Some good places for looking at pictures retain the feel of the private houses they once were (the Phillips Collection in Washington, or Kettle’s Yard in Cambridge), but there are no rules – re-hangings at the Tate gave new life to pictures which seemed to have lost heart, just by putting them in the right company. In places where they are happy, you can look at paintings you know and still have the sense that it is a first encounter. But mechanical reproduction has seen to it that real first encounters are now gifts which come half-unwrapped. The best reason for going to exhibitions is to see what cannot be reproduced. The job of the curator is to contrive the kinds of meeting in which pictures can say what they have to say. It is not easy, as two exhibitions currently running in London bear out, and requires a measure of tact.’

Long Spells of Looking: Pretty Rothko

Peter Campbell, 17 September 1998

There is a picture of Mark Rothko taken at his East Hampton studio in 1964. He is sitting on one of those solid wooden beach chairs that stand around on the porches of Long Island summer cottages, looking at one of his own paintings as one might look at the sea, patiently pursuing all that his picture has in it. He was famous for this: for attending on the effect of each change in the angle or intensity of light, for looking close up and far off. In the catalogue for the exhibition at the National Gallery of Art in Washington (it goes on to Paris in January) Barbara Novak and Brian O’Doherty write:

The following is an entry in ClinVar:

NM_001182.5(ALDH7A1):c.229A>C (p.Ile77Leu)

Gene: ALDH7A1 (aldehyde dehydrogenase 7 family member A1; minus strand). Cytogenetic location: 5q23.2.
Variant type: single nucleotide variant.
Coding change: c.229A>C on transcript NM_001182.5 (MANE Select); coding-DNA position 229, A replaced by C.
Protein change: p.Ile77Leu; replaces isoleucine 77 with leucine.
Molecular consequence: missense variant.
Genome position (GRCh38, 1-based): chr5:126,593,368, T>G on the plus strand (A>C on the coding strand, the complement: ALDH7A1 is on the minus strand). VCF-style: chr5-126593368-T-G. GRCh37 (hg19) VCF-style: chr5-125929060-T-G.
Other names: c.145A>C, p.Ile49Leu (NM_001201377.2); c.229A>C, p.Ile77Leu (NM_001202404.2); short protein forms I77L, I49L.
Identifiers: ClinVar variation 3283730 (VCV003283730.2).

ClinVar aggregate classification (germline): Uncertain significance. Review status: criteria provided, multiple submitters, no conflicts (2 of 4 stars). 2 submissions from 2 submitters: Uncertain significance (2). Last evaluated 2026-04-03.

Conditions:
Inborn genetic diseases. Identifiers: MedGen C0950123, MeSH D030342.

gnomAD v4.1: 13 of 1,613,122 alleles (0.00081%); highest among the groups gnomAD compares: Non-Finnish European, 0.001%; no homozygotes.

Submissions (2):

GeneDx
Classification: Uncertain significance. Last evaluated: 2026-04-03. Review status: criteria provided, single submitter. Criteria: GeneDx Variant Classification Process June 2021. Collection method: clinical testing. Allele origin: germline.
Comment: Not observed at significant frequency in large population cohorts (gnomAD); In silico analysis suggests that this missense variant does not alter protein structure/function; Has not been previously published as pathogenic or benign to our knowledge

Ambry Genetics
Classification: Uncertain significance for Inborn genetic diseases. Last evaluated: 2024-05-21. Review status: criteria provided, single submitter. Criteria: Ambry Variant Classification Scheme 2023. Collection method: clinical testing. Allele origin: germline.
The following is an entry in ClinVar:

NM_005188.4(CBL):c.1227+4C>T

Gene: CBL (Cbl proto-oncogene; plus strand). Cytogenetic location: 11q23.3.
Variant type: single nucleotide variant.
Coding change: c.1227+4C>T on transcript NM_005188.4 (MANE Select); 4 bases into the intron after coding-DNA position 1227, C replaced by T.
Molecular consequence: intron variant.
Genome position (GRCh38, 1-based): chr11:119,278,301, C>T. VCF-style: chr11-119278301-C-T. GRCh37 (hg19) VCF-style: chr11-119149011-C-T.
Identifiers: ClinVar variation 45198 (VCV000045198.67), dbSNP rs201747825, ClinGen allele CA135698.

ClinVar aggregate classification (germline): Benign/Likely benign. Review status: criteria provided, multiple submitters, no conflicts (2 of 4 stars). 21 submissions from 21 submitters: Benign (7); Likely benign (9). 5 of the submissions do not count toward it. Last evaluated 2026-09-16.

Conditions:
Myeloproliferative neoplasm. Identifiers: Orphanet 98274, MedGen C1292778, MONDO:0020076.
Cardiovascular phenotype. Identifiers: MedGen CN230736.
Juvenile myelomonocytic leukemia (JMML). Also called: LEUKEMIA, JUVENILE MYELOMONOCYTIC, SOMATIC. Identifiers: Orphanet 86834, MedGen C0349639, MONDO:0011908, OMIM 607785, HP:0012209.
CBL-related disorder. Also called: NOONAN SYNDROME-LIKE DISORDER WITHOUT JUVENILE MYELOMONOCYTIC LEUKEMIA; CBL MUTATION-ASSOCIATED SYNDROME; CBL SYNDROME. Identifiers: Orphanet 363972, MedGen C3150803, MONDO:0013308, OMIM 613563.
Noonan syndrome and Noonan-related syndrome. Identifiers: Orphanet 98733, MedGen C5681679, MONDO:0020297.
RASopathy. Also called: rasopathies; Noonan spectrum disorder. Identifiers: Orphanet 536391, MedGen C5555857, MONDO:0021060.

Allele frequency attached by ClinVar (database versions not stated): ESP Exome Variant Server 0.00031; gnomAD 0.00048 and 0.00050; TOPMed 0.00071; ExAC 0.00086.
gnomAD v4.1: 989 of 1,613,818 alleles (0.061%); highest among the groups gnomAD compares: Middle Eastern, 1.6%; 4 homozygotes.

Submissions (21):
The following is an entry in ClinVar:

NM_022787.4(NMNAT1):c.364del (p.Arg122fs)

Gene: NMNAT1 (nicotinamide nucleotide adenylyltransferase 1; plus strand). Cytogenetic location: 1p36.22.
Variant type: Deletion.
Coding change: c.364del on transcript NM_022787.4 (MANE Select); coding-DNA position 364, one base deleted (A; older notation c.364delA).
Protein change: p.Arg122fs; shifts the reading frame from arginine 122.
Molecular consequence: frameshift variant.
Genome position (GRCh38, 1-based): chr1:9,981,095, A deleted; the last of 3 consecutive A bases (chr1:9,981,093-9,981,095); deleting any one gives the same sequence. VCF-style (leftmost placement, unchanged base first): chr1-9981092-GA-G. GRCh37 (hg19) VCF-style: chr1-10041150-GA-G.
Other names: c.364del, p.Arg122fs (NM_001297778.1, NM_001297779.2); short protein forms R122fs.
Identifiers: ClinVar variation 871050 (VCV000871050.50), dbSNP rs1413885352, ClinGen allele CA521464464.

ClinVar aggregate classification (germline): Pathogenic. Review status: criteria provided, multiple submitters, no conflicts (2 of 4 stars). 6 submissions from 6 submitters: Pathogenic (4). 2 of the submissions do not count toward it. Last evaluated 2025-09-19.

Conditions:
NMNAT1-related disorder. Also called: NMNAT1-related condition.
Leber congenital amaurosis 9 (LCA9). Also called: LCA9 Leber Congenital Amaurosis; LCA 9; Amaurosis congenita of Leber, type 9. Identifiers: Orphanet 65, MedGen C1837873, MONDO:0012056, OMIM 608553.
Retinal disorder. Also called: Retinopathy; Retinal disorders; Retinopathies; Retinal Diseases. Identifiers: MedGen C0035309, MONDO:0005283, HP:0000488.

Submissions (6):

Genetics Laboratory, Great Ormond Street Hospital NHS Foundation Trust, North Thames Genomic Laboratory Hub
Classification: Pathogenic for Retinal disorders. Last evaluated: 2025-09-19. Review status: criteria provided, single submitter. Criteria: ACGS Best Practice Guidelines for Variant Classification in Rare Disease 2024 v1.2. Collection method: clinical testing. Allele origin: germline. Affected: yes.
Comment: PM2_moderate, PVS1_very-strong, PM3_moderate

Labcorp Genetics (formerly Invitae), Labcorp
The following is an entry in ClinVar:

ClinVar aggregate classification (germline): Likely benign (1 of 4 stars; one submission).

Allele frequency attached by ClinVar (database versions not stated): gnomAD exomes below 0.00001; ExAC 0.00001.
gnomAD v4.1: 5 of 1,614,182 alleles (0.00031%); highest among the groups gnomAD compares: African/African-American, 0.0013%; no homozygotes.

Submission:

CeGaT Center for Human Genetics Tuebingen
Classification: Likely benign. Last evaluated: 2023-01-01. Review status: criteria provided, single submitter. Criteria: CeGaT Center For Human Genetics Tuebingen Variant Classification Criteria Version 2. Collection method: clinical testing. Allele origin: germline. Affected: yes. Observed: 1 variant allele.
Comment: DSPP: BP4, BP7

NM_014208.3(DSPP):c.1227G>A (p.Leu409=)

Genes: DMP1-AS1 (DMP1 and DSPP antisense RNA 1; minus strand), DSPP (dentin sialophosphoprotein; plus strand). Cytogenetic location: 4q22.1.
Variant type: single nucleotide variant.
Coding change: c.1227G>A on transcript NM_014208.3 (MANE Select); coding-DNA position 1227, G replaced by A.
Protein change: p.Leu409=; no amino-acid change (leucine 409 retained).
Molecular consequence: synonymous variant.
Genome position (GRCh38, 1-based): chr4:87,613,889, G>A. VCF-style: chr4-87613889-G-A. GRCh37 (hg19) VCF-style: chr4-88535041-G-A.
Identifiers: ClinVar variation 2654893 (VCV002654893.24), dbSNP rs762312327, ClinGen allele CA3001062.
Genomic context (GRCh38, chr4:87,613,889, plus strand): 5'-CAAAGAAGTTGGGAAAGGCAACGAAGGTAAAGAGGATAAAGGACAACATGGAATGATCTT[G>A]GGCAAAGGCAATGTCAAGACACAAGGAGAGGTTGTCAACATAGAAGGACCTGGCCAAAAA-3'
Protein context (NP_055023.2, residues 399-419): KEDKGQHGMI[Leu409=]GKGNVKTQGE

We all love Bonnard now. In straw polls he is in everyone’s top three. Unexpected people turn out to have been fans: Francis Bacon liked his brushwork. It was not always so. ‘Pierre Bonnard. Is he a Great Painter?’ Cahiers d’art asked at the time of his death in 1947. They decided he wasn’t and that only those whose taste was confined to the facile and pleasing would say he was. Nor was he much regarded in America, where a definition of the Modern was being worked out that would exclude him. He was Picasso’s ‘pet aversion’; Françoise Gilot records some of the things Picasso said: ‘That’s not painting, what he does. He never goes beyond his own sensibility. He doesn’t know how to choose. When Bonnard paints a sky he first paints it blue, more or less the way it looks. Then he looks a little longer and sees some mauve in it, so he adds a touch or two of mauve … The result is a pot-pourri of indecision.’‘

Diary: At the new British Library

Peter Campbell, 27 November 1997

By the time this copy of the LRB reaches you the new British Library at St Pancras will be open – or rather, the Humanities Reading Room will be. For the Rare Books Reading Room you must wait until February 1998, for the Oriental and India Office Collections Reading Areas until August, and for the Manuscripts Reading Room until January 1999. The Science Reading Room opens in mid-1999.

Royals in Oils

Peter Campbell, 13 November 1997